On Sept. 28, 2012, Our Sunday Visitor will have marked its first century with a symposium, Mass and banquet in Fort Wayne, Ind., in the presence of the local Catholic community and with friends and colleagues from around the country and overseas.
It will be the culmination of a yearlong period of thanksgiving and rededication. We give thanks for the many blessings we have received in the past 100 years, particularly the opportunity to serve you, our readers. We give thanks also for the many good men and women who preceded us, who built this company into one of the largest Catholic publishers and offering envelope manufacturers in the world and who produced so many fine periodicals, books and other products.
|We rededicate ourselves to the vision of service to all Catholics by informing them of their Church’s teachings and by calling them to be part of the Church in every way.
At the same time, we rededicate ourselves to the vision of our founder, Archbishop John Noll: a vision of service to all Catholics by informing them of their Church’s teachings and by calling them to be part of the Church in every way. A vision of fidelity to the teachings of the Faith and at the same time an ecumenical spirit of engagement with the society in which we reside. Finally, a vision that the company he founded would help to form and inform Catholics while at the same time defending the Faith from unjust attack.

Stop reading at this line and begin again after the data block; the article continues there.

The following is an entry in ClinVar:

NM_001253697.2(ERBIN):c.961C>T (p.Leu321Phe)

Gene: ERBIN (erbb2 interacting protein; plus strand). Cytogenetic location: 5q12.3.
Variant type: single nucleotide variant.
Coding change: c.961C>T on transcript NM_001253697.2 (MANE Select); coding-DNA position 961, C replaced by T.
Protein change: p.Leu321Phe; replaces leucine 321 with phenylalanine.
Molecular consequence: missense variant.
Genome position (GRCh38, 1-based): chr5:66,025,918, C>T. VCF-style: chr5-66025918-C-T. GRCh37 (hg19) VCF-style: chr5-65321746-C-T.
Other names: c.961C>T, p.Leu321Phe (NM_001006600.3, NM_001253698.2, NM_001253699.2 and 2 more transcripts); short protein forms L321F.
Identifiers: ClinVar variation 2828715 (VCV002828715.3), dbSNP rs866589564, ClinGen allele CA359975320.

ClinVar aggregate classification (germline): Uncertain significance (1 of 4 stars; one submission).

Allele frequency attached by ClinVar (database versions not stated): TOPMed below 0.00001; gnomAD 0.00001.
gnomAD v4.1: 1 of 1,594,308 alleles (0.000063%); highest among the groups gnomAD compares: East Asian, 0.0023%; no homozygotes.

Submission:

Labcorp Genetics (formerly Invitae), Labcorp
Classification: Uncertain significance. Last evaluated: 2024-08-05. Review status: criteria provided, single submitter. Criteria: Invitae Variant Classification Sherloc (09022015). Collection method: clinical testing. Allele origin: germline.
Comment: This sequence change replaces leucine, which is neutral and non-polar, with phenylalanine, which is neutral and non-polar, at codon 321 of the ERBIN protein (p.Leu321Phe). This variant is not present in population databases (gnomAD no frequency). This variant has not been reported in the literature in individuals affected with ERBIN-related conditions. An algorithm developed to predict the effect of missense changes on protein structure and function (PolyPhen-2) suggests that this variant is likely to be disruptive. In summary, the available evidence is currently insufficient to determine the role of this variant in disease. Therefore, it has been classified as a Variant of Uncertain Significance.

While 1912 may seem far removed from our present age, there are, in fact, similarities that remind us that Archbishop Noll’s vision remains relevant.
Although we are a Church of many immigrants today, as we were in 1912, we are also now a far wealthier and more powerful sector of American society. Yet there are still many deficiencies in the formation of our Catholic people — especially our adults — as was the case in 1912. We have access today to far more information about the world than we did in 1912, yet Catholics still struggle to see the world through the eyes of faith. The Catholic understanding of events, the Catholic list of priorities, the Catholic sense of morality and social justice is not always appreciated or known even by many Catholics. The role of Catholic media is in some ways even more critically needed now because the Church’s voice struggles to be heard over the cacophony of competing ideologies and agendas.
Finally, as in 1912, the Catholic Church must be defended when it is unjustly attacked. It is an institution composed of fallible human beings, and when its members err, it must respond with a genuine willingness to humbly admit its mistakes and to look for ways better to follow the example of the Good Shepherd. At the same time, when the Church is singled out for unfair criticism, when it is targeted by unjust legislation, when it is condemned by those who wish to see it powerless and voiceless because it speaks for the powerless and voiceless, then we must defend its right to be heard and to act on its own beliefs.
Our Sunday Visitor, thanks to the grace of God, has contributed much to the life of the Church in this country for 100 years. Our prayer is that we can continue to serve the Church for 100 more. But at the end of the day, what matters most are not anniversaries and tributes. What matters most is that we strive always in thought, word and deed to be good and faithful servants of Our Lord.